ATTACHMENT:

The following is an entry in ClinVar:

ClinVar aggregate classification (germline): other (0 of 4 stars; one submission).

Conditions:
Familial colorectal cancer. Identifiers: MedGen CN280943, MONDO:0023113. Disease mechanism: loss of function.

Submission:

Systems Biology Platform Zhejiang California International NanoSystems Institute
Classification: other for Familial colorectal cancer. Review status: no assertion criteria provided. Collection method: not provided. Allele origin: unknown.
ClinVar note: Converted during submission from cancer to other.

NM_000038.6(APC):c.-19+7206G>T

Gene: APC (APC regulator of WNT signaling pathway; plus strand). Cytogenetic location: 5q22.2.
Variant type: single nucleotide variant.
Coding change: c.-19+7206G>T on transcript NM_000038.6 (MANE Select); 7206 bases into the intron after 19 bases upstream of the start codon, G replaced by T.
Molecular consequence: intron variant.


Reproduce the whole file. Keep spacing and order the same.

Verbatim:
The following is an entry in ClinVar:

ClinVar aggregate classification (germline): other (0 of 4 stars; one submission).

Conditions:
Familial colorectal cancer. Identifiers: MedGen CN280943, MONDO:0023113. Disease mechanism: loss of function.

Submission:

Systems Biology Platform Zhejiang California International NanoSystems Institute
Classification: other for Familial colorectal cancer. Review status: no assertion criteria provided. Collection method: not provided. Allele origin: unknown.
ClinVar note: Converted during submission from cancer to other.

NM_000038.6(APC):c.-19+7206G>T

Gene: APC (APC regulator of WNT signaling pathway; plus strand). Cytogenetic location: 5q22.2.
Variant type: single nucleotide variant.
Coding change: c.-19+7206G>T on transcript NM_000038.6 (MANE Select); 7206 bases into the intron after 19 bases upstream of the start codon, G replaced by T.
Molecular consequence: intron variant.